- Long-term vs. Short-term Gains on Sales of Stocks
- How to Pay Capital Gains Selling Inherited Stock
- Tax Implications for Capital Gains on Stocks
- How to Make Money From a Stock That Does Not Pay a Dividend
- What Factors Determine Who Pays Sales Tax?
- How to Determine Capital Loss From Stocks in the Short-Term Vs. Long-Term Carry Forward
When you sell stocks you pay taxes on the gains, and you get to deduct the losses. How much you pay or write off depends on how long you have held the stocks. You divide your stock sales into long-term and short-term investments to list them in the proper categories on your tax return and take advantage of the lower tax rate on long-term sales.
When you hold a stock for more than one year, it qualifies as a long-term stock. If you sell a long-term stock for a profit, that profit counts as a capital gain. Tax on capital gains runs lower than tax on ordinary income. As of 2012, the capital gains rate was 15 percent for anyone in the 25 percent income tax bracket or above. If you are in the 10 percent or 15 percent tax bracket, the capital gains tax is zero.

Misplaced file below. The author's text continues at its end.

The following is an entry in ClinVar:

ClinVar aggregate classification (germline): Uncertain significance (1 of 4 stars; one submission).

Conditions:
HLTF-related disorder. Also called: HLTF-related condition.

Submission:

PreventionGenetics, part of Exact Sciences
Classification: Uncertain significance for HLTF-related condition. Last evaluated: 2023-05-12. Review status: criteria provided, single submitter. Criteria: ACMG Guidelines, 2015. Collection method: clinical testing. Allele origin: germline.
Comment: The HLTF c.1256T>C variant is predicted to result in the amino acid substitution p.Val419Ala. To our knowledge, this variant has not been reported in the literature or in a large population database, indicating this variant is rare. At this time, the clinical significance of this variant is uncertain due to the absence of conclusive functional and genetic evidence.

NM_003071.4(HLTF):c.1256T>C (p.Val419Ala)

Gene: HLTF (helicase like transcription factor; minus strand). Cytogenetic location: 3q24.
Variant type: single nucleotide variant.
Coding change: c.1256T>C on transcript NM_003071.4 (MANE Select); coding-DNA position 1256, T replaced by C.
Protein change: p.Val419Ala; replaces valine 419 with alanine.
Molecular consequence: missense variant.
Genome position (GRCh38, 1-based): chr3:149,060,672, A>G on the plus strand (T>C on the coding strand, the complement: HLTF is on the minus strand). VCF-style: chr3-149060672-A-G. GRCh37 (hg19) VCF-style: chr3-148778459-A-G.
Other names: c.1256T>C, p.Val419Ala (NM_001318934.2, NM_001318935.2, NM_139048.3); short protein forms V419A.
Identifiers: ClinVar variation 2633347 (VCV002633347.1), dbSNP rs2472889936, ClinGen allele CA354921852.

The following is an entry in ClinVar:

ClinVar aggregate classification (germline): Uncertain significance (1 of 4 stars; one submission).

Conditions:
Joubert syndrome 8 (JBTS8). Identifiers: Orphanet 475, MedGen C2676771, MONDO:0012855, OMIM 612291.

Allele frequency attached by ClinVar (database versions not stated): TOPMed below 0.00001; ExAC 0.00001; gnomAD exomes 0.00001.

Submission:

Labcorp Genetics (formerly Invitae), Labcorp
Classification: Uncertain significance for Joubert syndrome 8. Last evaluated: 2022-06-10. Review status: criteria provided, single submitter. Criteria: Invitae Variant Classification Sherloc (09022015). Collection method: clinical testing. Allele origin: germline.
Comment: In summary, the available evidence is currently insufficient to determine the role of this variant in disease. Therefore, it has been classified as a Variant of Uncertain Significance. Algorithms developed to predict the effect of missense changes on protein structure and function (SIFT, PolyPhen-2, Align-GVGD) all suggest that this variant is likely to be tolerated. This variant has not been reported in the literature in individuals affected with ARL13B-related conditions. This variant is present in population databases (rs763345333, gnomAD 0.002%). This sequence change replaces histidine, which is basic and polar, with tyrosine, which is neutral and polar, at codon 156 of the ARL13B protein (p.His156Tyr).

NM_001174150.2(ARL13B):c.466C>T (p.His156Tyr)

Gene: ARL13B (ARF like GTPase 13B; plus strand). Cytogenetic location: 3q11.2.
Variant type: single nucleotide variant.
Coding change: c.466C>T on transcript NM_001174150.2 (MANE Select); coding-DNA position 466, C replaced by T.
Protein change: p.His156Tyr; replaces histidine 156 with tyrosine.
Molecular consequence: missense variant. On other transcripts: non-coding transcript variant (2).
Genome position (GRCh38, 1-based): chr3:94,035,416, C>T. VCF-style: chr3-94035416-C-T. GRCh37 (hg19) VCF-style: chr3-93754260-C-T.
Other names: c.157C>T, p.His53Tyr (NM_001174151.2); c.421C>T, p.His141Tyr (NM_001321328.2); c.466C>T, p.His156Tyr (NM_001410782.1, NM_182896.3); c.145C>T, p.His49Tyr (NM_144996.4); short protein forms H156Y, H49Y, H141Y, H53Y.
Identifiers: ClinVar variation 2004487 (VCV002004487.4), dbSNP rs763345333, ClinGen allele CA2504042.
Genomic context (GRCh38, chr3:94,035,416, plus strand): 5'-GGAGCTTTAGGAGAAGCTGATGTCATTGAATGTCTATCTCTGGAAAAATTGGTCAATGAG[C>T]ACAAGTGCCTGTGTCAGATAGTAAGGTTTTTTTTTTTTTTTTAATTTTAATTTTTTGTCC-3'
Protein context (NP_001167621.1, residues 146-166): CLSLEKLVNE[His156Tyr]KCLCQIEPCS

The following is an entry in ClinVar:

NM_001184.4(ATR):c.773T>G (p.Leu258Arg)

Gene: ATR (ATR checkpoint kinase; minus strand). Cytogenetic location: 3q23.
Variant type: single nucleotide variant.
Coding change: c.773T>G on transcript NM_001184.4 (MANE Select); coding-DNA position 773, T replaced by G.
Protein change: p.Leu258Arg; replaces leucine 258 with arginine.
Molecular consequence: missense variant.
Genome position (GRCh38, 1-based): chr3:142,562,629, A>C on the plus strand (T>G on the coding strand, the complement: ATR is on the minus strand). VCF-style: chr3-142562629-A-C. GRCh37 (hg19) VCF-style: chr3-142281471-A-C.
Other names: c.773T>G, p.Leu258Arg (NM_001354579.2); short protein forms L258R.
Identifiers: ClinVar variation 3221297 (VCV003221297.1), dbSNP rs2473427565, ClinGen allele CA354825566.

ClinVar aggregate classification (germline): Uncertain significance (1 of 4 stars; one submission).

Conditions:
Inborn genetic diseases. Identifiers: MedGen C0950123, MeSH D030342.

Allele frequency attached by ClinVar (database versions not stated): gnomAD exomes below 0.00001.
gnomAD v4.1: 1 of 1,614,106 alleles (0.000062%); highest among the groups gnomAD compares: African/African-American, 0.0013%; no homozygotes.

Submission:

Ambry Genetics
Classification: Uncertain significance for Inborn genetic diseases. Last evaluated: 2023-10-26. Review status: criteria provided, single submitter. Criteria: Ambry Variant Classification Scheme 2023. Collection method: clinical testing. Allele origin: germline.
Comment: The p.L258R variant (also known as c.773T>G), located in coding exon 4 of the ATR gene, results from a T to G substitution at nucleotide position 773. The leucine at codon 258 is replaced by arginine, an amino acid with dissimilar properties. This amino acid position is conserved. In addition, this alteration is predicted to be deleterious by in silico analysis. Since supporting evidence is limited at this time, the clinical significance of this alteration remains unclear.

If you lose money when you sell a long-term stock, this is called a capital loss. For example, if you made $1,000 on one long-term stock and lost $500 on another long-term stock, you could subtract the capital loss from the capital gain and pay tax on only $500 of profit.
If you hold a stock for one year or less, you have a short-term stock. Selling short-term stocks for profit means you must count the money as ordinary income. You pay income tax on the gain at the same rate you pay for wages.
If you have a short-term loss, you can write off that loss either against your short-term gains or against your other ordinary income. For example, if you make $4,000 on one short-term stock and lose $1,000 on another short-term stock, you can subtract the loss from the gain and pay taxes on only $3,000.
If your stocks have only losses and no gains, you can apply the losses to your taxable income. You can write off up to $3,000 per year in losses this way. If you have more than $3,000 in losses, you can carry $3,000 of the remainder forward to the next year and use it to write off against capital gains then. You can carry the loss forward for consecutive years until you use it all up. Note that if you carry forward a long-term loss to the next year, you should write it off against long-term gains. For short-term losses that you carry forward, write them off against short-term gains.
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